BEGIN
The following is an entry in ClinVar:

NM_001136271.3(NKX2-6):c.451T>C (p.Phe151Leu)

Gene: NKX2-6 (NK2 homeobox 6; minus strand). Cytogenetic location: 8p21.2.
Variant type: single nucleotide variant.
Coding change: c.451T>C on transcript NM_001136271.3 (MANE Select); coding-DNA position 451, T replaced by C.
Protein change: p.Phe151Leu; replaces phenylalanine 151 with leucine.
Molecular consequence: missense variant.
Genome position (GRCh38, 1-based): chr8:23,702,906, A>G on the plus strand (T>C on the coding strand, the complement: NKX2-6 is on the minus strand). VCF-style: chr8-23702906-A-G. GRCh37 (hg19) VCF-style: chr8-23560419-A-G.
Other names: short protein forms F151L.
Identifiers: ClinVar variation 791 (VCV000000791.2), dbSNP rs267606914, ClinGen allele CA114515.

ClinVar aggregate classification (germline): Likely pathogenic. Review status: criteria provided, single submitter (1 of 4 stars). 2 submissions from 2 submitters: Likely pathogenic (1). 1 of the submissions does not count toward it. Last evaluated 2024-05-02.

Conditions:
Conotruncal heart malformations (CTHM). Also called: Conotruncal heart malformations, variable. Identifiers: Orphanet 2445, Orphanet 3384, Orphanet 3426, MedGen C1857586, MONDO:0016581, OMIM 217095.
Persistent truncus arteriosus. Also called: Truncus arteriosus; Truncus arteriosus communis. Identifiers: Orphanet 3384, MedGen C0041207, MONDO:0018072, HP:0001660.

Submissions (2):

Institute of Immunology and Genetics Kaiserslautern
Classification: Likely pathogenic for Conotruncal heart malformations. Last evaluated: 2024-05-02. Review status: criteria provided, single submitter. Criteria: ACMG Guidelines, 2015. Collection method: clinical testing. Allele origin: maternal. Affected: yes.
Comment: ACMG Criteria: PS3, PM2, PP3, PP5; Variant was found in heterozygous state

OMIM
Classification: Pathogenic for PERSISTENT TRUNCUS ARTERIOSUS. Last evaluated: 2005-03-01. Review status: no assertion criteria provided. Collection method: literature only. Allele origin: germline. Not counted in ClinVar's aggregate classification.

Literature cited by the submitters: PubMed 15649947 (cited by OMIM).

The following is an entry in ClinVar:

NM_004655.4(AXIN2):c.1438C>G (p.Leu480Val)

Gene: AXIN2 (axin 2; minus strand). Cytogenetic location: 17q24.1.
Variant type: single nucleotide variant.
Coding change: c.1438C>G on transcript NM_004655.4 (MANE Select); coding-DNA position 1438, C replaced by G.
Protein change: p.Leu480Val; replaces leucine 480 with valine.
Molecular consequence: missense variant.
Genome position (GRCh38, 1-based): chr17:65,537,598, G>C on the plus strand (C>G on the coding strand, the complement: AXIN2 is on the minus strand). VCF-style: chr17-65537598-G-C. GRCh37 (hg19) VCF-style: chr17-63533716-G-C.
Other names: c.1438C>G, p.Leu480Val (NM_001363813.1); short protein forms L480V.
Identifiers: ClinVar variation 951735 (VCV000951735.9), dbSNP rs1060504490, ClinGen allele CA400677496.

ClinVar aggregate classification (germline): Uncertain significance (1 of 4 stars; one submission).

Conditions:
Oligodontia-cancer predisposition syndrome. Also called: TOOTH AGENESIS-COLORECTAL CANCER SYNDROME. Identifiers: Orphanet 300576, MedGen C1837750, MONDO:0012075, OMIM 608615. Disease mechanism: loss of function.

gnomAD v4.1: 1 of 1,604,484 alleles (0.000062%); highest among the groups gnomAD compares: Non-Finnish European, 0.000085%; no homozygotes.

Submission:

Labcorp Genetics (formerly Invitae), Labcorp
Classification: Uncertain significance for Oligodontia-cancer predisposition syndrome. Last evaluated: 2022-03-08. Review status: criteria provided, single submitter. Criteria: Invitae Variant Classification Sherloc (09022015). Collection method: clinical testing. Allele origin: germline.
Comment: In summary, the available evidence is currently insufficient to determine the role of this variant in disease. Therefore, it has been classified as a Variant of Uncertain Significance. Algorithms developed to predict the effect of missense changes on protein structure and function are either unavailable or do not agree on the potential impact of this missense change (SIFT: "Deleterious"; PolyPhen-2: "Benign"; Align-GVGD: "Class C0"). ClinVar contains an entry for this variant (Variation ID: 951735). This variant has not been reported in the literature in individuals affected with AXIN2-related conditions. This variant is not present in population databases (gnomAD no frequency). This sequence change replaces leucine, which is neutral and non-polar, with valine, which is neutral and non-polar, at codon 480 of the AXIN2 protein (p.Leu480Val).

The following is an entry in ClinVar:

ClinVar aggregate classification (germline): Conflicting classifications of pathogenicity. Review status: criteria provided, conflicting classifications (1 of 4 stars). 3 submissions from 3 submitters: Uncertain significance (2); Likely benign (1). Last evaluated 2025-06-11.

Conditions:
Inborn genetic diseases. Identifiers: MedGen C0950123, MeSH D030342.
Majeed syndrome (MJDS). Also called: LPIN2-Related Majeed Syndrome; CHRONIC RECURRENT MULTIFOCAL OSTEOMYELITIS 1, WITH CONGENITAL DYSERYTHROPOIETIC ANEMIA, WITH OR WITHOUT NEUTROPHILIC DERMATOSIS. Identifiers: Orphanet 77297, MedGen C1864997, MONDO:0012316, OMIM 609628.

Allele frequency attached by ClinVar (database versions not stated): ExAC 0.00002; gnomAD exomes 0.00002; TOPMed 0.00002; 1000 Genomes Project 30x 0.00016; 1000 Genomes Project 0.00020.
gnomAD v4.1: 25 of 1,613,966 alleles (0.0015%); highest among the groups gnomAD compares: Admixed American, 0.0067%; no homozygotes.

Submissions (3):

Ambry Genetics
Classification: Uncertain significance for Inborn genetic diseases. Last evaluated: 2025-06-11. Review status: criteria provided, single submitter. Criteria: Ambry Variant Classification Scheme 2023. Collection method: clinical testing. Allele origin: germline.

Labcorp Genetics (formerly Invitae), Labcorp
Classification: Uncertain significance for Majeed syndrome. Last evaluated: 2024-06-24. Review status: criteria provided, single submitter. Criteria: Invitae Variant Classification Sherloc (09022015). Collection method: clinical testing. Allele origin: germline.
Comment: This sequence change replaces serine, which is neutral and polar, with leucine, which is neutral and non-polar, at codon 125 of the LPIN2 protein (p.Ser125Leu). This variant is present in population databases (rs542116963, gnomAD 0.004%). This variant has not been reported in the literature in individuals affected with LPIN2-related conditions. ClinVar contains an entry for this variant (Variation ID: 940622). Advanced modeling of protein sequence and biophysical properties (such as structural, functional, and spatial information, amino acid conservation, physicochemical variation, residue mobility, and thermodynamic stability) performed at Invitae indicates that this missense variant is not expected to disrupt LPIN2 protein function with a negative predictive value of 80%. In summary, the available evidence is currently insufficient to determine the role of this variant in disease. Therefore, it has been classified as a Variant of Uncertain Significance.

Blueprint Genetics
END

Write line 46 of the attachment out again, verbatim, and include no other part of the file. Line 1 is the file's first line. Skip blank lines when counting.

gnomAD v4.1: 25 of 1,613,966 alleles (0.0015%); highest among the groups gnomAD compares: Admixed American, 0.0067%; no homozygotes.